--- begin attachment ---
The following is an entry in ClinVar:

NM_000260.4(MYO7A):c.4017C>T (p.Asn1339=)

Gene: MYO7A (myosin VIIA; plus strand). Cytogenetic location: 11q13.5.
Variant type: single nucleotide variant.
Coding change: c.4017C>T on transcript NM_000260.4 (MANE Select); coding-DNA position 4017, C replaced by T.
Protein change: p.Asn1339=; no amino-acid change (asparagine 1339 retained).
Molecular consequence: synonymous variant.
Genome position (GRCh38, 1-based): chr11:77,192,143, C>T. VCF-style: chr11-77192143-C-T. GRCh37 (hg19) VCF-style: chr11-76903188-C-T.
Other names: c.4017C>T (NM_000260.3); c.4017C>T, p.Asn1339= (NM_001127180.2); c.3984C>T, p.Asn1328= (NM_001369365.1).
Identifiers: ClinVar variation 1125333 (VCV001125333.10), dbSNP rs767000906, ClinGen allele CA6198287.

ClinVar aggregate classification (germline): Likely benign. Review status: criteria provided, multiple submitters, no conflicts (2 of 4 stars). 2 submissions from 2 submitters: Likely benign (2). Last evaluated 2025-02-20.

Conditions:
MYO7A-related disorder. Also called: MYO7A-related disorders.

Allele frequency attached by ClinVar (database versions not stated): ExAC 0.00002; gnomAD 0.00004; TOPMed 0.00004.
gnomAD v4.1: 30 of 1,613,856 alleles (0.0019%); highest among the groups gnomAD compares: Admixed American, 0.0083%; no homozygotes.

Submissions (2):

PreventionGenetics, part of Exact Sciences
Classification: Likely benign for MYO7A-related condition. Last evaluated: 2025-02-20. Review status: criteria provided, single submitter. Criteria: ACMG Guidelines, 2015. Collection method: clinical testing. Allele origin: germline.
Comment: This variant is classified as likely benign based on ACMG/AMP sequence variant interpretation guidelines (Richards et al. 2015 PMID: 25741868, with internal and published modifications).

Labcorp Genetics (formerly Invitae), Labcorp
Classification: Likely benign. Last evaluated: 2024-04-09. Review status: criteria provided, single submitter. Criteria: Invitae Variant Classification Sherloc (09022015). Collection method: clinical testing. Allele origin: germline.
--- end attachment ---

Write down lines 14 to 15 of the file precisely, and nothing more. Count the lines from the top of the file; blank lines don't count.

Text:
Allele frequency attached by ClinVar (database versions not stated): ExAC 0.00002; gnomAD 0.00004; TOPMed 0.00004.
gnomAD v4.1: 30 of 1,613,856 alleles (0.0019%); highest among the groups gnomAD compares: Admixed American, 0.0083%; no homozygotes.